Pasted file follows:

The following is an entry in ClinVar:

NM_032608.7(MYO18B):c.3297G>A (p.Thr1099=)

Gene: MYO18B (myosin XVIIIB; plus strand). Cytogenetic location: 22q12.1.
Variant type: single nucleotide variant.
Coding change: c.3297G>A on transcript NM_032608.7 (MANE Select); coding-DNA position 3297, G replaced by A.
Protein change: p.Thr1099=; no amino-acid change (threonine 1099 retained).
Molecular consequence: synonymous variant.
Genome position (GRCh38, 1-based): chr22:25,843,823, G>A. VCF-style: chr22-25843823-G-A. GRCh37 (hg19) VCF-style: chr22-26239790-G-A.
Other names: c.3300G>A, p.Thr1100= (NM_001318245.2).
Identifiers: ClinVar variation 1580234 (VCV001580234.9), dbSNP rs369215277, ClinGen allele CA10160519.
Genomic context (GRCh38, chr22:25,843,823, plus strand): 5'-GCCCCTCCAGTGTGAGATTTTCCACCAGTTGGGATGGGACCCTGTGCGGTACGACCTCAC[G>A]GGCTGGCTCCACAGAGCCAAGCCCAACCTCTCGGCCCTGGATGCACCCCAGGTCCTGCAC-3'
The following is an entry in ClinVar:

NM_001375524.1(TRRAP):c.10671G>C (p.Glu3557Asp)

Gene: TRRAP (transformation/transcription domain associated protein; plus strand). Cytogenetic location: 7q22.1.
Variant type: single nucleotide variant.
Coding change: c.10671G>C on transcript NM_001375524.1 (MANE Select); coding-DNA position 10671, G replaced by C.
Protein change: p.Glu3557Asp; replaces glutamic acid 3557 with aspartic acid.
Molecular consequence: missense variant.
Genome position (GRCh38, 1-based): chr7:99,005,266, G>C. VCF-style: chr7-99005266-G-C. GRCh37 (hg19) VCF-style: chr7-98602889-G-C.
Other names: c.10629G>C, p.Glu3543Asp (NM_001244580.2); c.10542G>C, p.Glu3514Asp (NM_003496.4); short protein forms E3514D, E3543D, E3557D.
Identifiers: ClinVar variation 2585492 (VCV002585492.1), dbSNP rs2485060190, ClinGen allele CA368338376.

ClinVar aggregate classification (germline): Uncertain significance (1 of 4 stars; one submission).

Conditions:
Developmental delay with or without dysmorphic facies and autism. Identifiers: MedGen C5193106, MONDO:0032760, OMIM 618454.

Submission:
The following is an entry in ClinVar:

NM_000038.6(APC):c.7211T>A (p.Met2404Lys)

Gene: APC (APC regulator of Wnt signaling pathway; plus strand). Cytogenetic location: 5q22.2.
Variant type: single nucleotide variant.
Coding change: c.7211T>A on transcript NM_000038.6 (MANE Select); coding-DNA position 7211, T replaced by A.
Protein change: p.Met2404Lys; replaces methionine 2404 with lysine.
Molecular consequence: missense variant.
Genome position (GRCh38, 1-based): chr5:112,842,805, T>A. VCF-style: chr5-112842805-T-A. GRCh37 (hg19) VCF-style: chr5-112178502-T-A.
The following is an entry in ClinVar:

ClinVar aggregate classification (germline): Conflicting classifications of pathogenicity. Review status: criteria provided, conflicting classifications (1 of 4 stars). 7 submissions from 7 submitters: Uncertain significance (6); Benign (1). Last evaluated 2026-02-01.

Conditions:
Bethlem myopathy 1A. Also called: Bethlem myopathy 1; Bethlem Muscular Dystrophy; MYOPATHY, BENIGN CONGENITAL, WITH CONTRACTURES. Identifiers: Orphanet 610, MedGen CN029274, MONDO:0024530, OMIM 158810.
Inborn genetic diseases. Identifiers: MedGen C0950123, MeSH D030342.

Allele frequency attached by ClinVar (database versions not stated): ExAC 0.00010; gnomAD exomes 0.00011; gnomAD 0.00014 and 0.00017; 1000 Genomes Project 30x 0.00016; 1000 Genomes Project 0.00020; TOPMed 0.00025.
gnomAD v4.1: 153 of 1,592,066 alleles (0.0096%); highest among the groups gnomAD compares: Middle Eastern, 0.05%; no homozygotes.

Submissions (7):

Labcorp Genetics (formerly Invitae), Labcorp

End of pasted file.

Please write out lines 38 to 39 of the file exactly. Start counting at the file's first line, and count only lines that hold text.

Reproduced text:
Inborn genetic diseases. Identifiers: MedGen C0950123, MeSH D030342.

Allele frequency attached by ClinVar (database versions not stated): ExAC 0.00010; gnomAD exomes 0.00011; gnomAD 0.00014 and 0.00017; 1000 Genomes Project 30x 0.00016; 1000 Genomes Project 0.00020; TOPMed 0.00025.